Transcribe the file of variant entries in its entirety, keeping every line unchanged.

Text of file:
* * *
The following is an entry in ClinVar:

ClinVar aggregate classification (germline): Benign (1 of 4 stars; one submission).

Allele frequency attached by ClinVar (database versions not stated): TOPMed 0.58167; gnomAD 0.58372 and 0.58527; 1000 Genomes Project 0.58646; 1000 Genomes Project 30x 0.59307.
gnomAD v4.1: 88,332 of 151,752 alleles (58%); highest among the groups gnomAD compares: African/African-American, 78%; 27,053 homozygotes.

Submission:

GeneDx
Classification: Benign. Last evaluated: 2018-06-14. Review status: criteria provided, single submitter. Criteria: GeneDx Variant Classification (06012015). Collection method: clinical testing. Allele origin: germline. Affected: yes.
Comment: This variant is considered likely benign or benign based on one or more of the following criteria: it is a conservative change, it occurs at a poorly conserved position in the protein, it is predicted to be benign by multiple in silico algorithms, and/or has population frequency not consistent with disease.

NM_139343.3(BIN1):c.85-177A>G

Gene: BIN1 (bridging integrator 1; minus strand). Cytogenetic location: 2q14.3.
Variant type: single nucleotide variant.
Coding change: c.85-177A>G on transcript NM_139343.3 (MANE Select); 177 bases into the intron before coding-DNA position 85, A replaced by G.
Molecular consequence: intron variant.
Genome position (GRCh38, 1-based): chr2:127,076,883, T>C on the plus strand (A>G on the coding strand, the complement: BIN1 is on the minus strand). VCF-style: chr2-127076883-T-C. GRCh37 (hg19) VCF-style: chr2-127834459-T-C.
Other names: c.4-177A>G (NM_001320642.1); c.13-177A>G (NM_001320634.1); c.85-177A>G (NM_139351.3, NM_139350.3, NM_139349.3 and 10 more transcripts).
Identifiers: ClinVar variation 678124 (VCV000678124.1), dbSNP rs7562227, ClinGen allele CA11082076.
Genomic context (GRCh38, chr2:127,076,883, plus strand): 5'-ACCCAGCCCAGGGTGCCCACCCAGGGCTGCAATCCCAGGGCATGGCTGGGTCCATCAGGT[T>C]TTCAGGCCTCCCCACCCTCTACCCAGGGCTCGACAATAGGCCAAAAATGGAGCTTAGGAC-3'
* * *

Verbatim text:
The following is an entry in ClinVar:

ClinVar aggregate classification (germline): Benign (1 of 4 stars; one submission).

Allele frequency attached by ClinVar (database versions not stated): TOPMed 0.58167; gnomAD 0.58372 and 0.58527; 1000 Genomes Project 0.58646; 1000 Genomes Project 30x 0.59307.
gnomAD v4.1: 88,332 of 151,752 alleles (58%); highest among the groups gnomAD compares: African/African-American, 78%; 27,053 homozygotes.

Submission:

GeneDx
Classification: Benign. Last evaluated: 2018-06-14. Review status: criteria provided, single submitter. Criteria: GeneDx Variant Classification (06012015). Collection method: clinical testing. Allele origin: germline. Affected: yes.
Comment: This variant is considered likely benign or benign based on one or more of the following criteria: it is a conservative change, it occurs at a poorly conserved position in the protein, it is predicted to be benign by multiple in silico algorithms, and/or has population frequency not consistent with disease.

NM_139343.3(BIN1):c.85-177A>G

Gene: BIN1 (bridging integrator 1; minus strand). Cytogenetic location: 2q14.3.
Variant type: single nucleotide variant.
Coding change: c.85-177A>G on transcript NM_139343.3 (MANE Select); 177 bases into the intron before coding-DNA position 85, A replaced by G.
Molecular consequence: intron variant.
Genome position (GRCh38, 1-based): chr2:127,076,883, T>C on the plus strand (A>G on the coding strand, the complement: BIN1 is on the minus strand). VCF-style: chr2-127076883-T-C. GRCh37 (hg19) VCF-style: chr2-127834459-T-C.
Other names: c.4-177A>G (NM_001320642.1); c.13-177A>G (NM_001320634.1); c.85-177A>G (NM_139351.3, NM_139350.3, NM_139349.3 and 10 more transcripts).
Identifiers: ClinVar variation 678124 (VCV000678124.1), dbSNP rs7562227, ClinGen allele CA11082076.
Genomic context (GRCh38, chr2:127,076,883, plus strand): 5'-ACCCAGCCCAGGGTGCCCACCCAGGGCTGCAATCCCAGGGCATGGCTGGGTCCATCAGGT[T>C]TTCAGGCCTCCCCACCCTCTACCCAGGGCTCGACAATAGGCCAAAAATGGAGCTTAGGAC-3'